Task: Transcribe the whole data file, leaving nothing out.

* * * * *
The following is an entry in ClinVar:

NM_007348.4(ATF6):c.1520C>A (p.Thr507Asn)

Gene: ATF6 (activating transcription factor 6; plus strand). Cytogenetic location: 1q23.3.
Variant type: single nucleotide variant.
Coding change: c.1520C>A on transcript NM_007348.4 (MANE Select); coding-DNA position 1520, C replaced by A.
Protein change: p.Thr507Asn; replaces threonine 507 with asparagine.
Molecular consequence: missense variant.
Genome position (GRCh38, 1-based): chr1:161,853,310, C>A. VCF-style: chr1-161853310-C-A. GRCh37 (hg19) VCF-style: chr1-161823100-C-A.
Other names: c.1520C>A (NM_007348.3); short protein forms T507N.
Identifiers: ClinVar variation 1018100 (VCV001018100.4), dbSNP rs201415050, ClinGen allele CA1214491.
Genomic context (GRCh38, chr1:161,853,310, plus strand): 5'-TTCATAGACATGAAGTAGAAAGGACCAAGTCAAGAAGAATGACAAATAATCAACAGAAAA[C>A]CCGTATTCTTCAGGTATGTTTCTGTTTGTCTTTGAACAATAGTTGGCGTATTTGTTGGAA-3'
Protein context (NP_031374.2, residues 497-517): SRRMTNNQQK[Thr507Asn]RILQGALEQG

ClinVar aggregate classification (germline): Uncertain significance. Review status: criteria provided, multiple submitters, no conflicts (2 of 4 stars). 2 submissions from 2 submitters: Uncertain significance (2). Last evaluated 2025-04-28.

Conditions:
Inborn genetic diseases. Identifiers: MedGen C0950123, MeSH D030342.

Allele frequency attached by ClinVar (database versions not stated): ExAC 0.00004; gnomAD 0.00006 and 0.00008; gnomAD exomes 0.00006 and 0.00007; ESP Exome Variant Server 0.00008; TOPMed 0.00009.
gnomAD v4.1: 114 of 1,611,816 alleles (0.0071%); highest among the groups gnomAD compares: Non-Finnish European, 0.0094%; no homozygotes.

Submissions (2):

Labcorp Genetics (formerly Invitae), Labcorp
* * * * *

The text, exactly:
The following is an entry in ClinVar:

NM_007348.4(ATF6):c.1520C>A (p.Thr507Asn)

Gene: ATF6 (activating transcription factor 6; plus strand). Cytogenetic location: 1q23.3.
Variant type: single nucleotide variant.
Coding change: c.1520C>A on transcript NM_007348.4 (MANE Select); coding-DNA position 1520, C replaced by A.
Protein change: p.Thr507Asn; replaces threonine 507 with asparagine.
Molecular consequence: missense variant.
Genome position (GRCh38, 1-based): chr1:161,853,310, C>A. VCF-style: chr1-161853310-C-A. GRCh37 (hg19) VCF-style: chr1-161823100-C-A.
Other names: c.1520C>A (NM_007348.3); short protein forms T507N.
Identifiers: ClinVar variation 1018100 (VCV001018100.4), dbSNP rs201415050, ClinGen allele CA1214491.
Genomic context (GRCh38, chr1:161,853,310, plus strand): 5'-TTCATAGACATGAAGTAGAAAGGACCAAGTCAAGAAGAATGACAAATAATCAACAGAAAA[C>A]CCGTATTCTTCAGGTATGTTTCTGTTTGTCTTTGAACAATAGTTGGCGTATTTGTTGGAA-3'
Protein context (NP_031374.2, residues 497-517): SRRMTNNQQK[Thr507Asn]RILQGALEQG

ClinVar aggregate classification (germline): Uncertain significance. Review status: criteria provided, multiple submitters, no conflicts (2 of 4 stars). 2 submissions from 2 submitters: Uncertain significance (2). Last evaluated 2025-04-28.

Conditions:
Inborn genetic diseases. Identifiers: MedGen C0950123, MeSH D030342.

Allele frequency attached by ClinVar (database versions not stated): ExAC 0.00004; gnomAD 0.00006 and 0.00008; gnomAD exomes 0.00006 and 0.00007; ESP Exome Variant Server 0.00008; TOPMed 0.00009.
gnomAD v4.1: 114 of 1,611,816 alleles (0.0071%); highest among the groups gnomAD compares: Non-Finnish European, 0.0094%; no homozygotes.

Submissions (2):

Labcorp Genetics (formerly Invitae), Labcorp